Black people are the ones who have to work alongside the mainstream/white industry because they have no independent industry except BET. Which doesn't show programmes from black African and Caribbean nations. It relies on showing what is done in the nation in which you are watching BET..
    Wait, so black people shouldn't be naturalized? If they are the wrong skin colour they shouldn't be included into the cultural fold of the country they are from?
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    (Original post by Farm_Ecology)
    Wait, so black people shouldn't be naturalized? If they are the wrong skin colour they shouldn't be included into the cultural fold of the country they are from?
    What?
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    (Original post by ckingalt)
    Would you like to know who the big loser is in this whole Oscar race controversy? It is the many gifted black artists who get nominated next year. Should we attribute that nomination to their talent/performance, or to social appeasement?
    I said that... as an alternative perspective, but still you're playing devil's advocate.

    It's all about acknowledging that there is no equal representation.
    The boycott's purpose was to make that statement.

    NOT to "demand" automatic black nominees....

    And whatever the ulterior motive may be, it's not a lie that still the industry is racist. Even white actors high and low in the industry openly echoed this!
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    (Original post by ckingalt)
    Would you like to know who the big loser is in this whole Oscar race controversy? It is the many gifted black artists who get nominated next year. Should we attribute that nomination to their talent/performance, or to social appeasement? The real loser is the African American who wins. Maybe it will be after a career of struggling to establish their credentials. Maybe it will be after the performance of a lifetime. Regardless, their much earned recognition will be tarnished by the previous year's social agenda. Any artist of color, who happens to win next year, will be considered a token winner in spite of their merit. That is what black social activists who demand "representation" have done for them. If I was a black best actor nominee, I would hate their ****ing guts.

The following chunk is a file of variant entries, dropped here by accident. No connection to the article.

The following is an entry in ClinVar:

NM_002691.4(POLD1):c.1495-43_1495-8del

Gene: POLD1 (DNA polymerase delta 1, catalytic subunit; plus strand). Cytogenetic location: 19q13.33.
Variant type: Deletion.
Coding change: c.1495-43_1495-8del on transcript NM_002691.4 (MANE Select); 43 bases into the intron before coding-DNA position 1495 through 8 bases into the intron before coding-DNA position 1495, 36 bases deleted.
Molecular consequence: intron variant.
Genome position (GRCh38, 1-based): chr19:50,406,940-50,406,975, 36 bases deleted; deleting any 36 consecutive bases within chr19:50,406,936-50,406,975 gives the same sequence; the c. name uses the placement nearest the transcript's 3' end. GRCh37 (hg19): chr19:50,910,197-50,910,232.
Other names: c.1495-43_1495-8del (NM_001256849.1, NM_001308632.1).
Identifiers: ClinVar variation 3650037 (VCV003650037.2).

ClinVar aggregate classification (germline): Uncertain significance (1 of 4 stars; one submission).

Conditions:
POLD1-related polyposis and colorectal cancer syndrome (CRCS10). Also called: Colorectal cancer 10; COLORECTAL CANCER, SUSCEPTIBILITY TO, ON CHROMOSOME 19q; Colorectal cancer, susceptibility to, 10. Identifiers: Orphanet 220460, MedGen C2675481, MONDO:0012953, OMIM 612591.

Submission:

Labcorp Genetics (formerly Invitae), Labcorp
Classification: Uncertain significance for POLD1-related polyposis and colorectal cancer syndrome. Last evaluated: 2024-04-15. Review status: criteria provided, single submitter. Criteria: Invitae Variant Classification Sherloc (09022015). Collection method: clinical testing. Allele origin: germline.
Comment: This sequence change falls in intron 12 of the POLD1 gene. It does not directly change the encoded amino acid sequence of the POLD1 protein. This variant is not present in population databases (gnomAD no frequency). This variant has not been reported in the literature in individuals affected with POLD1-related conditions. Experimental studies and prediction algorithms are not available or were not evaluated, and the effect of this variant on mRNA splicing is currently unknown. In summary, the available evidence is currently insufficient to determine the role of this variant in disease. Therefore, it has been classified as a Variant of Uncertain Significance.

At the same time, you're not Black, so you can't speak for Black people, and this affects many Black people, especially African-Americans. I don't speak for White people, because my experiences don't relate to me being White, which I'm not, so I cannot speak for White people, without understanding what it means to be White. Same thing for you. All Black people I know would find it either good (most), or neutral. None of the Black people I know, including myself, would find representation in the Oscars bad.
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    (Original post by asmuse123)
    At the same time, you're not Black, so you can't speak for Black people, and this affects many Black people, especially African-Americans. I don't speak for White people, because my experiences don't relate to me being White, which I'm not, so I cannot speak for White people, without understanding what it means to be White. Same thing for you. All Black people I know would find it either good (most), or neutral. None of the Black people I know, including myself, would find representation in the Oscars bad.
    It affects their egos, nothing more. I honestly can't think of a standout performance by a black actor in a movie apart from Michael B. Jordan in Creed, although granted I didn't watch many in 2015. Haven't seen Concussion so can't comment on that but honestly, who would you have nominated instead? Jamie Foxx said it best, if you want to be on the stage you have to step up to it and act your ass off. We can't be making Ride Along 2 and Fifty Shades of Black and expecting people to clap and cheer for us.
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    What's amazing is so many people are criticising the lack of black nominees but I haven't heard a reasonable suggestion of a black person who should have been nominated


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    "“Black people did not protest [in the 60s] because we had real things to care about… Too busy being raped and lynched to care about who won Best cinematographer.” -Chris Rock

    This quote pretty much sums it up pretty well - protest for things that matter.